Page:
Dragon Age 2 trailer introduces The Exiled Prince

Wednesday, 2nd March 2011 21:37 GMT By Brenna Hillier

Don’t ask me why BioWare has stuck Dragon Age II DLC up on the console networks a week before release – you can’t play it. But this trailer for The Exiled Prince maybe explains why I rushed off to buy it anyway.

The titular Exiled Prince is one Sebastian Vael, an extra companion for Hawke and co, with a funny haircut but a dramatic backstory.

“Sworn to the priesthood as a boy, the noble archer Sebastian Vael is thrust back into the viper’s nest of princely politics when his family is brutally murdered, leaving him as the sole surviving heir. Choose to either avenge Sebastian’s murdered family and reclaim his title or direct his holy vengeance on your enemies in Kirkwall.”

For the really keen, the DLC’s official mini-site is hosting a short story about Vael, penned by BioWare lead writer, David Gaider.

See the trailer below.

Thanks, Evil Avatar.



  1. DSB

    Don’t miss your chance to buy this exclusive content that the developers have ripped straight out of the release build of your game!

    Damn I miss the days when developers would actually put a bit of effort into making a real expansion, instead of taking out and reselling finished content.

    Stop the madness, for seriously. As much as I loved the last Dragon Age, the DLC was pretty much blackmail. Playing without Shale makes as much sense as playing Mass Effect without Garrus.

    #1 4 years ago
  2. Moonwalker1982

    I can see your point and agree, but at the same time we’re talking about a game that is no doubt already chockful of everything. Long game,lots of sidequests, plenty of things to do. So i guess we can’t really complain, but this IS rather unnessecary. It would have been a nice gesture if they simply gave away the DLC for free…or basically as you said, keep it in the game and not mention it and work on some real DLC after the release.

    I apreciate what Rockstar did after RDR’s release, they released a new mission pack for free, and it was quite a fun one too. Other devs should take note.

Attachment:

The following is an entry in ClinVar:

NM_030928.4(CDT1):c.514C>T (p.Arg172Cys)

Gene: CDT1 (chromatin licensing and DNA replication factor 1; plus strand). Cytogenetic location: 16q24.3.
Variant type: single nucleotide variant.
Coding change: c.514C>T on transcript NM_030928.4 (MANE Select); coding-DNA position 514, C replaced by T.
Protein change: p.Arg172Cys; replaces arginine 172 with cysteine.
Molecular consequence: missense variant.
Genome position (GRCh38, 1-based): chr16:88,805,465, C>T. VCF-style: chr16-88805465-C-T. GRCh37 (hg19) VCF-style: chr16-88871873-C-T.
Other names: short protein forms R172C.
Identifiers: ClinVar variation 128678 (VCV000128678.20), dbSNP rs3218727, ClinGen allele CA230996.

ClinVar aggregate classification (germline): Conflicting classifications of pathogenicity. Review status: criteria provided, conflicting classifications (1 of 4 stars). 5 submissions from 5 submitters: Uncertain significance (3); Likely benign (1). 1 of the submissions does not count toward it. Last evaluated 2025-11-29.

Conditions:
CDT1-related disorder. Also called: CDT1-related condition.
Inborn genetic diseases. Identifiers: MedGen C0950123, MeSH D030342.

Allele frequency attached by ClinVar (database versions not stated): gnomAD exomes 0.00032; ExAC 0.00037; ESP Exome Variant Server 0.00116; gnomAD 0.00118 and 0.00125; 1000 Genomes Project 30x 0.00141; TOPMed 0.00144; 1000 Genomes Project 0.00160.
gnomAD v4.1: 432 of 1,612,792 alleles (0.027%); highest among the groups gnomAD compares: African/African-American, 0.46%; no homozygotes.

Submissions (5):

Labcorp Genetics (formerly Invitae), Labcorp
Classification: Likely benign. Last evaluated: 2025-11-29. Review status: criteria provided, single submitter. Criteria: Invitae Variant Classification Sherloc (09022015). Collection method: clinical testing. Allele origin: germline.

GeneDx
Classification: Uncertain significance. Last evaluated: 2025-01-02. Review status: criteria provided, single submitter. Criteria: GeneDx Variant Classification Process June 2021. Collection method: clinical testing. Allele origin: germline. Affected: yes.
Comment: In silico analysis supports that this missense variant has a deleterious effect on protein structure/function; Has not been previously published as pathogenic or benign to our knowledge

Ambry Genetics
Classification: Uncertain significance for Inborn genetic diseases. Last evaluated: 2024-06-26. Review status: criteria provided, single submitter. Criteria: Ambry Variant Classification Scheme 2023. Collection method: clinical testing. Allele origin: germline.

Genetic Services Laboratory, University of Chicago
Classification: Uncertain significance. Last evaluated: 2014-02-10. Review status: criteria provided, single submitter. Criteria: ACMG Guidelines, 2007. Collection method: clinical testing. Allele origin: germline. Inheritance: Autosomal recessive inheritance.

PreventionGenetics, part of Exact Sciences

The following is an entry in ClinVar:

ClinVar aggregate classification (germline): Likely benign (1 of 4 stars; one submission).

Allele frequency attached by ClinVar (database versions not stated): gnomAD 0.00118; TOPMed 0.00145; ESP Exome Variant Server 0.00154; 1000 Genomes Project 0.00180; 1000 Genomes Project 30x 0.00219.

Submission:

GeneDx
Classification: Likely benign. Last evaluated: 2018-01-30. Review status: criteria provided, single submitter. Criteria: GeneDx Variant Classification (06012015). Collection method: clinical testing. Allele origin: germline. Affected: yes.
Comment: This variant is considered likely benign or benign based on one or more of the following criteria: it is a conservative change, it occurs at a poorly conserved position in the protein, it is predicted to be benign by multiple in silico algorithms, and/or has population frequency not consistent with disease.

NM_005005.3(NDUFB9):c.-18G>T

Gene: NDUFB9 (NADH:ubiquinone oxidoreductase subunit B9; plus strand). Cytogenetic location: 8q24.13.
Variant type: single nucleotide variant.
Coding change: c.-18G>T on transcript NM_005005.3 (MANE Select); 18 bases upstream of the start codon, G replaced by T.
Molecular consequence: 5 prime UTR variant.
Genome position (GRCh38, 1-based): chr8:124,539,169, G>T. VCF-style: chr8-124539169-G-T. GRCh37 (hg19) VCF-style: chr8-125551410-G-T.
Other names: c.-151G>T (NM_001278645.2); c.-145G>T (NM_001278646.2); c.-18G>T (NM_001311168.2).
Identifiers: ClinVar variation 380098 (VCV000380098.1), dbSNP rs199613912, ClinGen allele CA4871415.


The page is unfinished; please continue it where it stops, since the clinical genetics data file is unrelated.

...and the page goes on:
#2 4 years ago
  3. RockTwist

    It’s the content you’ll get free if you pre-ordered the Signature edition.

    #3 4 years ago
  4. Moonwalker1982

    Yeah, but at the end of the day that version costs more than the normal version.

    #4 4 years ago
  5. Zurtech


    Nah Signature Ed was just time limited, was standard price. £25.

    #5 4 years ago
  6. RockTwist

    @4 Anyone who pre-ordered before a certain time got upgraded to Signature Edition free.

    “We are very pleased to announce the Dragon Age II Signature Edition.

    This limited edition of Dragon Age II will be available at no extra cost for gamers who pre-order Dragon Age II before January 11, 2011. Featuring over $20 of additional content, the Dragon Age II BioWare Signature Edition includes the full version of Dragon Age II, along with a download code for an additional playable character and new missions, the Dragon Age II digital soundtrack, an exclusive in-game digital armory featuring a variety of in-game weapons and other digital in-game items.

    The Dragon Age II BioWare Signature Edition will only be available for pre-order and online purchase on or before January 11, 2011.

    For more information, please check out the Signature Edition page here:

    Posted by Chris Priestly (Bioware) on the Bioware forums.

    #6 4 years ago
  7. Moonwalker1982

    Ah yes my bad, i was just too late with preordering it. Ah well, no hurry. I just received my DAO: Ultimate Edition (because of all the DLCs) for a very very nice price. No reason to pick up DA2 yet at all.

    #7 4 years ago
  8. Phoenixblight


    You may feel like its that way but its not the Exiled Prince couldn’t be finished in time when content on the Disc is locked so they moved the Prince to be on the DLC pipline which can be worked on until the end of this week. If we didn’t have DLC Zaeed, Shale and Sebastian wouldn’t see the light of day. Also Expansions are not as profitable as DLC thats why developers are going that route.

    Bioware has gone in detail in forums about the process of Sebastian and the entire DLC process. They have no reason to lie hell if they wanted to they could just not make any comments like most developers do.

    #8 4 years ago
  9. Aimless

    Unfortunately I couldn’t get the Signature Edition on account of buying the game through a little known digital delivery service; it’s called Steam or something, I doubt you’ve heard of it.

    #9 4 years ago
  10. Zurtech


    Was prolly EA’s decision, I had been keepin my eye on Steam for a DA2 Sig Ed, and they didn’t have it on steam for pre-order until the 12th of Jan. Only digital Signature Ed was on the EA store and that was about £5-10 more than the disk version from Game.

    #10 4 years ago
  11. DSB

    @8 Yeah, nice try.

    Developers had no problem locking down their games before the dawning of DLC, and the notion that you couldn’t in fact add these characters in due time before going gold paints a picture of developers that are so ridiculously incompetent and disorganized, that I don’t think they’d appreciate that defence, themselves.

    “Oh shit, last minute character idea – Quickly, push to DLC!” – That’s not how things are done, and I’m pretty sure you know that. This is just business strategy, not doing folks a favor.

    Sadly you’re right that DLC is more profitable because essentially it provides fragments of what would otherwise have evolved into expansions. You might not have everyone buying your expansion, but everyone can afford a bitesize piece of one.